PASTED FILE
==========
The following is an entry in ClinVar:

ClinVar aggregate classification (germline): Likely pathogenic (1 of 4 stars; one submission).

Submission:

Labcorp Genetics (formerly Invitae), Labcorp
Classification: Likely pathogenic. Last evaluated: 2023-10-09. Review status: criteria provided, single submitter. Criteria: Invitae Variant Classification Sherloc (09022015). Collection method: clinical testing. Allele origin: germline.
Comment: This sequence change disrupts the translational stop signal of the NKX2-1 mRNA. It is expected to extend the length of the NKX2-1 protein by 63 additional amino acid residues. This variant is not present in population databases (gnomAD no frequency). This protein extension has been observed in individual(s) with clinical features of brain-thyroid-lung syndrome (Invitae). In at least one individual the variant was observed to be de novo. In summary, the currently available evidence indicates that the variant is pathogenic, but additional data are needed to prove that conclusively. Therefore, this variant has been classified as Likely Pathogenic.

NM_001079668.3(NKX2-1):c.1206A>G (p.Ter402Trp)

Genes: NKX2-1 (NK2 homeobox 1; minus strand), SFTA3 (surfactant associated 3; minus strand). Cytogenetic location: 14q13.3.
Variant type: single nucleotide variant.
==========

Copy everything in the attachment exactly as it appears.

The following is an entry in ClinVar:

ClinVar aggregate classification (germline): Likely pathogenic (1 of 4 stars; one submission).

Submission:

Labcorp Genetics (formerly Invitae), Labcorp
Classification: Likely pathogenic. Last evaluated: 2023-10-09. Review status: criteria provided, single submitter. Criteria: Invitae Variant Classification Sherloc (09022015). Collection method: clinical testing. Allele origin: germline.
Comment: This sequence change disrupts the translational stop signal of the NKX2-1 mRNA. It is expected to extend the length of the NKX2-1 protein by 63 additional amino acid residues. This variant is not present in population databases (gnomAD no frequency). This protein extension has been observed in individual(s) with clinical features of brain-thyroid-lung syndrome (Invitae). In at least one individual the variant was observed to be de novo. In summary, the currently available evidence indicates that the variant is pathogenic, but additional data are needed to prove that conclusively. Therefore, this variant has been classified as Likely Pathogenic.

NM_001079668.3(NKX2-1):c.1206A>G (p.Ter402Trp)

Genes: NKX2-1 (NK2 homeobox 1; minus strand), SFTA3 (surfactant associated 3; minus strand). Cytogenetic location: 14q13.3.
Variant type: single nucleotide variant.